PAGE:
NEWS  

1101 Market Street, 11th Floor • Philadelphia, PA 19107

Phone: 215-238-6300 • Fax: 215-238-1267 • www.philadelphiabar.org

October 21, 2016

Op-Ed in The Philadelphia Inquirer on the Weakened Civil-Asset Forfeiture Bill by Gaetan J. Alfano, Deborah R. Gross and Mary F. Platt

By Gaetan J. Alfano, Deborah R. Gross, and Mary F. Platt

Over the last few years, we have read reports on the abuses allowed under current civil forfeiture law. For instance, a Somerton husband and wife were kicked out of their home after their son was caught selling drugs outside; the home of two sisters from South Philadelphia was seized after their nephew was arrested for selling drugs; and a 69-year-old retired Amtrak employee had her car and home seized after her son was arrested for selling $190 worth of marijuana.

These stories demonstrate that civil asset forfeiture reform is long overdue in Pennsylvania.

None of these owners was charged with a crime. Yet, current law allowed for law enforcement to seize and sell their property.

In the last decade alone, law enforcement has seized homes, cars, money, and other property worth, by some estimates, more than $100 million from thousands of Pennsylvanians. That money is funneled back to the same law enforcement agencies that seize the property, which is an inherent conflict of interest. This conflict of interest, in turn, undermines the relationship between law enforcement officials and the communities they serve. This relationship is strained enough by recent events. Civil asset forfeiture compounds the problem.

In a criminal case, the defendant has a right to counsel throughout the proceeding. By sharp contrast, there is no right to counsel for the owner of the seized property. Unfortunately, many Pennsylvanians cannot afford to hire counsel or do not know that they need counsel because notice is required to be given only to those in possession, not to those who own the property. As a result, cases are often lost by default, and prosecutors never have to provide evidence supporting forfeiture.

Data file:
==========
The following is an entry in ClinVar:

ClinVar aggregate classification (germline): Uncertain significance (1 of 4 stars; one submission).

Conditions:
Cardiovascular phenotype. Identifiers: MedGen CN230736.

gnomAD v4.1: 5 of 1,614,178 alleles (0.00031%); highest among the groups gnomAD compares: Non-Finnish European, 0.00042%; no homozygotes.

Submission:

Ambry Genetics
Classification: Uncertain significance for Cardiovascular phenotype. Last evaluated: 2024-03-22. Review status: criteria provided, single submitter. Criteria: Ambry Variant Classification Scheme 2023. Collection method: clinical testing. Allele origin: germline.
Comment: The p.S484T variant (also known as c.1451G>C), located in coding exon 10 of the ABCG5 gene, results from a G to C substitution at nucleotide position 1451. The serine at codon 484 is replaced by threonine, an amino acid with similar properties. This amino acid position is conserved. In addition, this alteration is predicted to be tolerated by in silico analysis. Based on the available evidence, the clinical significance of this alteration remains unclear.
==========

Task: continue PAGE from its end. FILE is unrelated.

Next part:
When Senate Bill 869 was introduced last year, it represented real reform that addressed these concerns. The original bill brought asset forfeiture into the criminal process by requiring a conviction before the forfeiture could proceed, compelling the government to show a nexus between the property and the criminal act, and ensuring that the property owner would have a right to counsel. Importantly, the original bill directed proceeds of forfeiture into the commonwealth's General Fund, removing law enforcement's conflict of interest.

On Oct. 20, 2015, then-Chancellor Albert S. Dandridge III provided testimony on behalf of the Philadelphia Bar Association at a hearing of the Senate Judiciary Committee in support of the legislation and urged the committee to right the injustice of civil asset forfeiture by voting in favor of the bill.

Unfortunately for Pennsylvanians, the bill recently has been watered down to remove its key provisions. These amendments keep the asset forfeiture proceeding as a civil action, thus denying a right to counsel for the property owner. The mandate of a conviction or guilty plea as a condition of forfeiture has been eliminated.

In addition, the amended version of the bill keeps proceeds of forfeiture in the hands of the same law enforcement agencies that initiated the actions, thereby perpetuating the conflict of interest.

Many of the practices that Senate Bill 869 was designed to reform - but does not - are the subject of a pending federal class action. A court and jury eventually will pass judgment on these practices. Meanwhile, taxpayers will be on the hook to pay for the defense of abusive practices that the Legislature lacked the collective courage to remedy.

We need to restore the public's confidence and assure that "the system" is not rigged. This amended Senate Bill is not the way and should be revised to incorporate the reforms in the original legislation.

"Commentary: Vote 'no' on weakened civil-asset forfeiture bill" was originally published on Philly.com on Oct. 21, 2016. Read the full op-ed here.

# # #